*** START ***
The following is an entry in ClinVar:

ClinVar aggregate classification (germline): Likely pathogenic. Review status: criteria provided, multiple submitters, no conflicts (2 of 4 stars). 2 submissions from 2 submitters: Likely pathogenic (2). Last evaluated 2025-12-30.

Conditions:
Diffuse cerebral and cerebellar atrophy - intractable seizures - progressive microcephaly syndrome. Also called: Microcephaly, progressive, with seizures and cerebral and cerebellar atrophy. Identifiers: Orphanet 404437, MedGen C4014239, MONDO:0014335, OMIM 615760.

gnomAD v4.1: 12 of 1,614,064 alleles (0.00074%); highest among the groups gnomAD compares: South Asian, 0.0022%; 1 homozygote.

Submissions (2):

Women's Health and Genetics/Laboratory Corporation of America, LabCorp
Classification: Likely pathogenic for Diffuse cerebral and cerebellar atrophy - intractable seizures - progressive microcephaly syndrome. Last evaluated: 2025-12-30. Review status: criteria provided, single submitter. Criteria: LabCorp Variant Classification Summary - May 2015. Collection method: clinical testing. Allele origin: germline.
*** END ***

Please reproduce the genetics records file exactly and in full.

The following is an entry in ClinVar:

ClinVar aggregate classification (germline): Likely pathogenic. Review status: criteria provided, multiple submitters, no conflicts (2 of 4 stars). 2 submissions from 2 submitters: Likely pathogenic (2). Last evaluated 2025-12-30.

Conditions:
Diffuse cerebral and cerebellar atrophy - intractable seizures - progressive microcephaly syndrome. Also called: Microcephaly, progressive, with seizures and cerebral and cerebellar atrophy. Identifiers: Orphanet 404437, MedGen C4014239, MONDO:0014335, OMIM 615760.

gnomAD v4.1: 12 of 1,614,064 alleles (0.00074%); highest among the groups gnomAD compares: South Asian, 0.0022%; 1 homozygote.

Submissions (2):

Women's Health and Genetics/Laboratory Corporation of America, LabCorp
Classification: Likely pathogenic for Diffuse cerebral and cerebellar atrophy - intractable seizures - progressive microcephaly syndrome. Last evaluated: 2025-12-30. Review status: criteria provided, single submitter. Criteria: LabCorp Variant Classification Summary - May 2015. Collection method: clinical testing. Allele origin: germline.